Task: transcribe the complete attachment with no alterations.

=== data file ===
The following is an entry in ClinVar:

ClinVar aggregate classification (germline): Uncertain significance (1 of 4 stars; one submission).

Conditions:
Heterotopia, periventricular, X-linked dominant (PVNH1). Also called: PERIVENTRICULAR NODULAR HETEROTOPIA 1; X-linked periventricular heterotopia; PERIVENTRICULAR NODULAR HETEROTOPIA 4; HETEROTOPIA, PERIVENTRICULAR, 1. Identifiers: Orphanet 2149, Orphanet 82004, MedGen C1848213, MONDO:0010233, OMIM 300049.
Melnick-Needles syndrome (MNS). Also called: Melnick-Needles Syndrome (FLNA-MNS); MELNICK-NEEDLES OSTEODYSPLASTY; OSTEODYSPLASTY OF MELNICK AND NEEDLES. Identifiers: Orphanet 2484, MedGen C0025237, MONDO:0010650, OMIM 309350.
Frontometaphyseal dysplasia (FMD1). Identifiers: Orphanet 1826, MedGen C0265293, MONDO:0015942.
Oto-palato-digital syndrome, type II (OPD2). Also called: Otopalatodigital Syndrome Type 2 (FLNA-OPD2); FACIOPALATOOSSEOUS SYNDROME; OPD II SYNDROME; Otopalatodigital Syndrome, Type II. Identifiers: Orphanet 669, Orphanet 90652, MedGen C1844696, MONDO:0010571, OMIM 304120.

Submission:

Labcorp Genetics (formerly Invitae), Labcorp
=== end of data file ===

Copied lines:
The following is an entry in ClinVar:

ClinVar aggregate classification (germline): Uncertain significance (1 of 4 stars; one submission).

Conditions:
Heterotopia, periventricular, X-linked dominant (PVNH1). Also called: PERIVENTRICULAR NODULAR HETEROTOPIA 1; X-linked periventricular heterotopia; PERIVENTRICULAR NODULAR HETEROTOPIA 4; HETEROTOPIA, PERIVENTRICULAR, 1. Identifiers: Orphanet 2149, Orphanet 82004, MedGen C1848213, MONDO:0010233, OMIM 300049.
Melnick-Needles syndrome (MNS). Also called: Melnick-Needles Syndrome (FLNA-MNS); MELNICK-NEEDLES OSTEODYSPLASTY; OSTEODYSPLASTY OF MELNICK AND NEEDLES. Identifiers: Orphanet 2484, MedGen C0025237, MONDO:0010650, OMIM 309350.
Frontometaphyseal dysplasia (FMD1). Identifiers: Orphanet 1826, MedGen C0265293, MONDO:0015942.
Oto-palato-digital syndrome, type II (OPD2). Also called: Otopalatodigital Syndrome Type 2 (FLNA-OPD2); FACIOPALATOOSSEOUS SYNDROME; OPD II SYNDROME; Otopalatodigital Syndrome, Type II. Identifiers: Orphanet 669, Orphanet 90652, MedGen C1844696, MONDO:0010571, OMIM 304120.

Submission:

Labcorp Genetics (formerly Invitae), Labcorp